Leaving the Nest

For the first time in over 2 years, I felt like I was making headway.

I felt good enough to finish my art courses, and I finally got my high school diploma. I also started cooking my own meals, and I even left the house occasionally with Mom, but something still wasn’t right. Even though I was eating more food than I had in years, I kept losing weight, which was now dipping down into the 90s.

I tried eating even more, but my weight kept plummeting—along with my newly regained energy.

It was like my life force was returning and fading at the same time. Even the slightest bit of exertion (like laughing too hard or going to a yard sale) would put me back in bed for days. This stirred up dark memories of when I was too sick to sit up, and I was scared that I was heading back in that direction. I started to wonder if I was ever going to feel healthy and “normal” again.

I dreaded telling my friends and family that I still wasn’t up for visiting. And if I did commit to anything, I worried about what others would think if I had to cancel or leave early. The last thing I wanted was for everyone to see me as unreliable and flakey on top of being sickly and weak.

This triggered a kind of anxiety that I’d never felt before. Suddenly, the outside world seemed overwhelming and unsafe. Things I used to enjoy (like going to the store or getting together with family on a holiday), sent me into a full-blown panic attack. I started to feel different, separate, and like something was wrong with me—which led to even more anxiety.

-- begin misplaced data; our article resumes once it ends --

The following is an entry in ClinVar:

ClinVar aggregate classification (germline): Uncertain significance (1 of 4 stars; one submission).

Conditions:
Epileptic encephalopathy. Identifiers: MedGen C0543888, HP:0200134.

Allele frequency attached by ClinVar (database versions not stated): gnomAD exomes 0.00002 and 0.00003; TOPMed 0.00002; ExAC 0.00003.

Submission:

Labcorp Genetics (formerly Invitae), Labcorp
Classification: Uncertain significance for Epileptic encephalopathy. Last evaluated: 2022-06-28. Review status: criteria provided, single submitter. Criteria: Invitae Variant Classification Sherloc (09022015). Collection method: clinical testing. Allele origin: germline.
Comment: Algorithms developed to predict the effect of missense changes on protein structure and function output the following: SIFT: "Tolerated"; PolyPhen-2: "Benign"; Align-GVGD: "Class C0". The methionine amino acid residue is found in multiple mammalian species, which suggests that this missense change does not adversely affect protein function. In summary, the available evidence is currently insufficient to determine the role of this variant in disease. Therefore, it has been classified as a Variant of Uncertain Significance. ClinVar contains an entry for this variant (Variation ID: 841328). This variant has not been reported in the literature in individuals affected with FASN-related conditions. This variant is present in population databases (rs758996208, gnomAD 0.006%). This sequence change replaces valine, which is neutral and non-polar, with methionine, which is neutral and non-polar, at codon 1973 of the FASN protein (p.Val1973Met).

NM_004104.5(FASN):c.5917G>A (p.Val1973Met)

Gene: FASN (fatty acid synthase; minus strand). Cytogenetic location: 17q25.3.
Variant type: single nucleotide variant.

I didn’t know what to do with the emotions moving through me, so I started writing about them in hopes of finding some insight and ease. I filled notebook after notebook with thoughts, feelings, dreams, and prayers. My journals became a source of solace and even guidance.

This made me want to learn more about the mental, emotional, and spiritual side of healing, so I joined a remote library program and read every self-help book I could get my hands on (which was a huge deal, as reading didn’t come easy for me). I couldn’t wait for the red zippered bag to come in the mail—delivering nuggets of wisdom from Bernie Siegel, Louise Hay, Andrew Weil, Deepak Chopra, and other pioneers in the field of holistic medicine.

Each book gave me another clue and even more hope that I could heal.

The d-word

I was still barely functioning, but I knew in my bones it was almost time to go.

Even though I was scared (and Mom was even more so), my gut told me I needed to leave the comfort of my family’s home for this next stage of healing. I didn’t fully understand it, but I knew I had to trust.